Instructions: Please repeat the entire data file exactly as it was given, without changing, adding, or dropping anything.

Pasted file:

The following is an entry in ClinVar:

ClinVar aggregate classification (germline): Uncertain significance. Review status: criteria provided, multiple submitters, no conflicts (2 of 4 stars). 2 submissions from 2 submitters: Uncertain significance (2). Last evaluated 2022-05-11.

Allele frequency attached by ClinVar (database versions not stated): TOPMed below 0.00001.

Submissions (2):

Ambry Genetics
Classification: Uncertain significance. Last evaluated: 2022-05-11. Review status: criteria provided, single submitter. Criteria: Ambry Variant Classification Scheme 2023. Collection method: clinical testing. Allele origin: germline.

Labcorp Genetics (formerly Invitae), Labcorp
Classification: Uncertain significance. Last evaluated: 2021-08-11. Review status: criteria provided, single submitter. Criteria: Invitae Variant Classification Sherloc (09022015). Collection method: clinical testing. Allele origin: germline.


The following is an entry in ClinVar:

ClinVar aggregate classification (germline): Uncertain significance. Review status: criteria provided, multiple submitters, no conflicts (2 of 4 stars). 2 submissions from 2 submitters: Uncertain significance (2). Last evaluated 2022-05-11.

Allele frequency attached by ClinVar (database versions not stated): TOPMed below 0.00001.

Submissions (2):

Ambry Genetics
Classification: Uncertain significance. Last evaluated: 2022-05-11. Review status: criteria provided, single submitter. Criteria: Ambry Variant Classification Scheme 2023. Collection method: clinical testing. Allele origin: germline.

Labcorp Genetics (formerly Invitae), Labcorp
Classification: Uncertain significance. Last evaluated: 2021-08-11. Review status: criteria provided, single submitter. Criteria: Invitae Variant Classification Sherloc (09022015). Collection method: clinical testing. Allele origin: germline.